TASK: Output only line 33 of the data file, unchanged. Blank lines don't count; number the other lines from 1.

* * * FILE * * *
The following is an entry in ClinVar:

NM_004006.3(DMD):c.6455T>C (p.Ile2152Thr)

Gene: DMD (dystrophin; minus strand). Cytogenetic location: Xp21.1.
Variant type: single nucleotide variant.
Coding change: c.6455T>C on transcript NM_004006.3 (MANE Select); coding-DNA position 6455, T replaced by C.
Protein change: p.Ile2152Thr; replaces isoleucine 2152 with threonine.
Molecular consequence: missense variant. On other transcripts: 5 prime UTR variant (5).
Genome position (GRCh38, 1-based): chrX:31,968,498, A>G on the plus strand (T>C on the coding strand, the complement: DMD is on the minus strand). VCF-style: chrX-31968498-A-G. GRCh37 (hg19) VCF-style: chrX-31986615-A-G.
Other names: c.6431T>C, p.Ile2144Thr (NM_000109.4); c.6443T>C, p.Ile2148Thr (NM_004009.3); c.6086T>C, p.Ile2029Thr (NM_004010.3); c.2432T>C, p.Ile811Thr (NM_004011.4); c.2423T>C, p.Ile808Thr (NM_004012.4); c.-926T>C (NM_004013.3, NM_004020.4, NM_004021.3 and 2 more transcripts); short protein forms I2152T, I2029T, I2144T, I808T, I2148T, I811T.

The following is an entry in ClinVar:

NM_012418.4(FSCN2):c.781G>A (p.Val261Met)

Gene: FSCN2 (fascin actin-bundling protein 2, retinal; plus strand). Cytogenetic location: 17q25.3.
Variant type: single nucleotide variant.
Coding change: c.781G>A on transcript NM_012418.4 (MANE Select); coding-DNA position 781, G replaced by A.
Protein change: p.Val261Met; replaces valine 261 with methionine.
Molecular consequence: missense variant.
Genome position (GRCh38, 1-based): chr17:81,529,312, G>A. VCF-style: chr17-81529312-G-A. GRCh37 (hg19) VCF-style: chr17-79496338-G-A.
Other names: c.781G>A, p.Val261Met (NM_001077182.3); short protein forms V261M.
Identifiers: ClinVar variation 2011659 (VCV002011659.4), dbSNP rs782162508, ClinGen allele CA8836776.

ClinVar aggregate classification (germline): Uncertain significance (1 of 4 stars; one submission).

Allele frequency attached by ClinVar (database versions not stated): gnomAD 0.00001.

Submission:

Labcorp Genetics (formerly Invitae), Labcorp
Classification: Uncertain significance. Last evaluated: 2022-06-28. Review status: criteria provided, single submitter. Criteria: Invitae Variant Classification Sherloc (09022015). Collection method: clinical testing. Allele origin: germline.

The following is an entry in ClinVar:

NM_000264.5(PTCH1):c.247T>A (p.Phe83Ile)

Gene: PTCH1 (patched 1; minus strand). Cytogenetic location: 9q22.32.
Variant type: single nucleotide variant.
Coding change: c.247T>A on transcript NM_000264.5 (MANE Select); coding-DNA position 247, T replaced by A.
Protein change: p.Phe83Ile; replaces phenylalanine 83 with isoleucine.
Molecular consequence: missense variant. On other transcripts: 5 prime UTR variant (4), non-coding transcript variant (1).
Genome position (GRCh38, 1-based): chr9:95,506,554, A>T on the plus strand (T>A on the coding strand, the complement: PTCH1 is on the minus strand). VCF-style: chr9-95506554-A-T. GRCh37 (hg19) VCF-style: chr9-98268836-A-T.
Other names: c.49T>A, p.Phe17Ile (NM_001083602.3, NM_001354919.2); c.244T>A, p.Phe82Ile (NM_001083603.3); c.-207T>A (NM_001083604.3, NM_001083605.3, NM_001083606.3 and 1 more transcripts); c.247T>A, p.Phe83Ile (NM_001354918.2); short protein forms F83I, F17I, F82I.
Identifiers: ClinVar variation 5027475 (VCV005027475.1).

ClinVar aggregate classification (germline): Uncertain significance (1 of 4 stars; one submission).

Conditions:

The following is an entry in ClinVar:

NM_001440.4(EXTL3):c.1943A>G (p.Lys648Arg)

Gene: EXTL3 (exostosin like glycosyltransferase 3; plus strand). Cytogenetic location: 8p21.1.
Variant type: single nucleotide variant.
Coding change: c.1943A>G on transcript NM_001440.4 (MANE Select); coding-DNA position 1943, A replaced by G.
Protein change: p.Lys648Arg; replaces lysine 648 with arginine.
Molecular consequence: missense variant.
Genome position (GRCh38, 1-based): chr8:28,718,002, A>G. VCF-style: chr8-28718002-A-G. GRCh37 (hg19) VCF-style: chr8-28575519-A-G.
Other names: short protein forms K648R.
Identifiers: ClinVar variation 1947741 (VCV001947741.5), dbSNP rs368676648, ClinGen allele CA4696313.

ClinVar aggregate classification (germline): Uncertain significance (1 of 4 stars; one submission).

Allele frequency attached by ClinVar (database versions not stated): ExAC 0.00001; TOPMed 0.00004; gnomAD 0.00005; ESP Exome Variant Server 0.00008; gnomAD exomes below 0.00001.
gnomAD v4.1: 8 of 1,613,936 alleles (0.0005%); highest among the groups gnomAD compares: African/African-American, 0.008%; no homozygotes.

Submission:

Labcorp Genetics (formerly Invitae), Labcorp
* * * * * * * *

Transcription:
Other names: c.49T>A, p.Phe17Ile (NM_001083602.3, NM_001354919.2); c.244T>A, p.Phe82Ile (NM_001083603.3); c.-207T>A (NM_001083604.3, NM_001083605.3, NM_001083606.3 and 1 more transcripts); c.247T>A, p.Phe83Ile (NM_001354918.2); short protein forms F83I, F17I, F82I.